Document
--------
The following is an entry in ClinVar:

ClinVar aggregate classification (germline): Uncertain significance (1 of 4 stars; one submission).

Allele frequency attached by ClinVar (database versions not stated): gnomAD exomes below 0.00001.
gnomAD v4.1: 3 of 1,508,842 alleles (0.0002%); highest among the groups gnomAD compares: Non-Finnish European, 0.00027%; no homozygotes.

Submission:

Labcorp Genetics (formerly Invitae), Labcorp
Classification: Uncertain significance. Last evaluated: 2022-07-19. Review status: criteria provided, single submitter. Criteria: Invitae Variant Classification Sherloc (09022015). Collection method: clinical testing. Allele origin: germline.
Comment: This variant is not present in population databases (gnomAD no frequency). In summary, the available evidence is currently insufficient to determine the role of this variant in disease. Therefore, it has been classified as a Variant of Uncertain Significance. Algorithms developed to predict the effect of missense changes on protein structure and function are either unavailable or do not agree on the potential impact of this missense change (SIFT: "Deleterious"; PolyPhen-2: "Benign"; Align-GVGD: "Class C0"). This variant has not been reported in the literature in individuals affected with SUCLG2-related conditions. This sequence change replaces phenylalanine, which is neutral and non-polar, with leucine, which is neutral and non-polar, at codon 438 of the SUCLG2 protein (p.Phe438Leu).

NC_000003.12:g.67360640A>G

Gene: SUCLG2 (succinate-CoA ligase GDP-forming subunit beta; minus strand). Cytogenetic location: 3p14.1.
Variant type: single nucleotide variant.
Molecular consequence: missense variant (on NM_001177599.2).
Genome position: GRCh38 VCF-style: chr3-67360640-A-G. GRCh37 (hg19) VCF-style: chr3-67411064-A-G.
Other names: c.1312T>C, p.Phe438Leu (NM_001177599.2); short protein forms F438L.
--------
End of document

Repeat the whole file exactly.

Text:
The following is an entry in ClinVar:

ClinVar aggregate classification (germline): Uncertain significance (1 of 4 stars; one submission).

Allele frequency attached by ClinVar (database versions not stated): gnomAD exomes below 0.00001.
gnomAD v4.1: 3 of 1,508,842 alleles (0.0002%); highest among the groups gnomAD compares: Non-Finnish European, 0.00027%; no homozygotes.

Submission:

Labcorp Genetics (formerly Invitae), Labcorp
Classification: Uncertain significance. Last evaluated: 2022-07-19. Review status: criteria provided, single submitter. Criteria: Invitae Variant Classification Sherloc (09022015). Collection method: clinical testing. Allele origin: germline.
Comment: This variant is not present in population databases (gnomAD no frequency). In summary, the available evidence is currently insufficient to determine the role of this variant in disease. Therefore, it has been classified as a Variant of Uncertain Significance. Algorithms developed to predict the effect of missense changes on protein structure and function are either unavailable or do not agree on the potential impact of this missense change (SIFT: "Deleterious"; PolyPhen-2: "Benign"; Align-GVGD: "Class C0"). This variant has not been reported in the literature in individuals affected with SUCLG2-related conditions. This sequence change replaces phenylalanine, which is neutral and non-polar, with leucine, which is neutral and non-polar, at codon 438 of the SUCLG2 protein (p.Phe438Leu).

NC_000003.12:g.67360640A>G

Gene: SUCLG2 (succinate-CoA ligase GDP-forming subunit beta; minus strand). Cytogenetic location: 3p14.1.
Variant type: single nucleotide variant.
Molecular consequence: missense variant (on NM_001177599.2).
Genome position: GRCh38 VCF-style: chr3-67360640-A-G. GRCh37 (hg19) VCF-style: chr3-67411064-A-G.
Other names: c.1312T>C, p.Phe438Leu (NM_001177599.2); short protein forms F438L.